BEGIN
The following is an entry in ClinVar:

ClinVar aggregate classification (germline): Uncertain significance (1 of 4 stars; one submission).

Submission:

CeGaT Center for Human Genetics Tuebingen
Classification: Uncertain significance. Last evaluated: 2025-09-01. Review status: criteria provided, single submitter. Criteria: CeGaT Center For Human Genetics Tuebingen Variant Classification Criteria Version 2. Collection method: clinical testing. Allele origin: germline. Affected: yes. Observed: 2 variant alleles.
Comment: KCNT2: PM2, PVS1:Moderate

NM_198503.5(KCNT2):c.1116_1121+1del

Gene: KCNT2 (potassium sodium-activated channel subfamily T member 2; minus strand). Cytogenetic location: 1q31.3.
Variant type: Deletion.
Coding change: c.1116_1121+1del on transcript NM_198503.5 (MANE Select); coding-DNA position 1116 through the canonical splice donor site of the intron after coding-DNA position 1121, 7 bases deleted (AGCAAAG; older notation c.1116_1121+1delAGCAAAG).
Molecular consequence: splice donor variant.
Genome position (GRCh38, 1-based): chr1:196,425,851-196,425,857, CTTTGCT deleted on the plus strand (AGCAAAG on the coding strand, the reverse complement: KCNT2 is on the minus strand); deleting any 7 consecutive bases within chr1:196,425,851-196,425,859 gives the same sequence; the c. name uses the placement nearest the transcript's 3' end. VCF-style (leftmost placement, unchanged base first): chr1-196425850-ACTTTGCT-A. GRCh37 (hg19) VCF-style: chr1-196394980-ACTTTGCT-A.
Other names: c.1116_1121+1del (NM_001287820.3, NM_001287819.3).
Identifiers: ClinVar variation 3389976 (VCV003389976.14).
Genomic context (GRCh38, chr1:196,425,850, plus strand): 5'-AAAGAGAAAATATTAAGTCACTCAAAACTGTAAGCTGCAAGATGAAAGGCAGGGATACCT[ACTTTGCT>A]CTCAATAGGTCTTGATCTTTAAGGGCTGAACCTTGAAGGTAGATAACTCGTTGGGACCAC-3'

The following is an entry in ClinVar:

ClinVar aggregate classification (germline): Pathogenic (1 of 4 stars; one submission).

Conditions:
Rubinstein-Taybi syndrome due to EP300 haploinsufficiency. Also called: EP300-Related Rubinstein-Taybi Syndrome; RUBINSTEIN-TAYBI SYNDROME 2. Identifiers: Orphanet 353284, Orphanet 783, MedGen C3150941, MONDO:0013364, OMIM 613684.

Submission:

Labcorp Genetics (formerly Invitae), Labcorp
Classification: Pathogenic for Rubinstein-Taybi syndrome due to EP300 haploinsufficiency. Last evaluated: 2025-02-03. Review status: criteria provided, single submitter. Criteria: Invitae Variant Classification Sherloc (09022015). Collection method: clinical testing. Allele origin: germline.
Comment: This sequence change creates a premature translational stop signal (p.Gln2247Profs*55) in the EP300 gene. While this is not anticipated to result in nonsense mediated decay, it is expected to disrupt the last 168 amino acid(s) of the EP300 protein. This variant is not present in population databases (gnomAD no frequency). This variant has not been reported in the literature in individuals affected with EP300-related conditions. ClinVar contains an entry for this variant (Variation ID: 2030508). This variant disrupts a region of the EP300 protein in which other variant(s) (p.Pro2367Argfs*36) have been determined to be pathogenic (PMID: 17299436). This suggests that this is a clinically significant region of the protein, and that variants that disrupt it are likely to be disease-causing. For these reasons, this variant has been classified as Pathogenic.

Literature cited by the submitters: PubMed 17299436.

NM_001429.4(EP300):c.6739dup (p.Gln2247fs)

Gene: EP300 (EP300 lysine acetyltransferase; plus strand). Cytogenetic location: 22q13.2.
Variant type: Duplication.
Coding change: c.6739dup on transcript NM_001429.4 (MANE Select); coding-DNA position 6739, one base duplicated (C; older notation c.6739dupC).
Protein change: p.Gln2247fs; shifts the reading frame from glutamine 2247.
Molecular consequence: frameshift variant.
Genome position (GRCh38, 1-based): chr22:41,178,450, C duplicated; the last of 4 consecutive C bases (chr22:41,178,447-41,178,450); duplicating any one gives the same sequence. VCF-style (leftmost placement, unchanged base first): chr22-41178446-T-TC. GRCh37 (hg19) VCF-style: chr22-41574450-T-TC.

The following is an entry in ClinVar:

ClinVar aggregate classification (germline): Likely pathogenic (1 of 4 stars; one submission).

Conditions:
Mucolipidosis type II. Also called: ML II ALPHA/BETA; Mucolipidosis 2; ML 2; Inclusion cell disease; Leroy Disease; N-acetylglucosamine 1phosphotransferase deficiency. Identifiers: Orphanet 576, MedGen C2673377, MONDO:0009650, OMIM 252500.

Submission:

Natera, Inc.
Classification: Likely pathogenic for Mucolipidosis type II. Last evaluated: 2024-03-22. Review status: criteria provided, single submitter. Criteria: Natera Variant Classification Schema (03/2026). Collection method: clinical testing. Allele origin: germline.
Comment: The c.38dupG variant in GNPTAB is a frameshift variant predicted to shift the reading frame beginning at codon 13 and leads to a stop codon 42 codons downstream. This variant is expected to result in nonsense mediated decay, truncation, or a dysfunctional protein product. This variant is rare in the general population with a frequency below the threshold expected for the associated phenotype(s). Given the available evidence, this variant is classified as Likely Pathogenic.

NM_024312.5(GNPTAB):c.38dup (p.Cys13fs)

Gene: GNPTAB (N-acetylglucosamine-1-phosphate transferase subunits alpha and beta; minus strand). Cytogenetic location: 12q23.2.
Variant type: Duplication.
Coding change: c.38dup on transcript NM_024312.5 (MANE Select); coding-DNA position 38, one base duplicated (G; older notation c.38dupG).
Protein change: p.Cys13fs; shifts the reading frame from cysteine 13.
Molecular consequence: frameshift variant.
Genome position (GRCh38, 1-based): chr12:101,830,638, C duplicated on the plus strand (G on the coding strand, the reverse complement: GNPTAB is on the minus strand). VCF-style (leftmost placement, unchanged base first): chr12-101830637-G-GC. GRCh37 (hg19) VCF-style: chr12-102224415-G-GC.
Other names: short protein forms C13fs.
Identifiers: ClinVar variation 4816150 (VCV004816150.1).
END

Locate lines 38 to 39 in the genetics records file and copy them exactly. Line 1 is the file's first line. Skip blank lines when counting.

Classification: Likely pathogenic for Mucolipidosis type II. Last evaluated: 2024-03-22. Review status: criteria provided, single submitter. Criteria: Natera Variant Classification Schema (03/2026). Collection method: clinical testing. Allele origin: germline.
Comment: The c.38dupG variant in GNPTAB is a frameshift variant predicted to shift the reading frame beginning at codon 13 and leads to a stop codon 42 codons downstream. This variant is expected to result in nonsense mediated decay, truncation, or a dysfunctional protein product. This variant is rare in the general population with a frequency below the threshold expected for the associated phenotype(s). Given the available evidence, this variant is classified as Likely Pathogenic.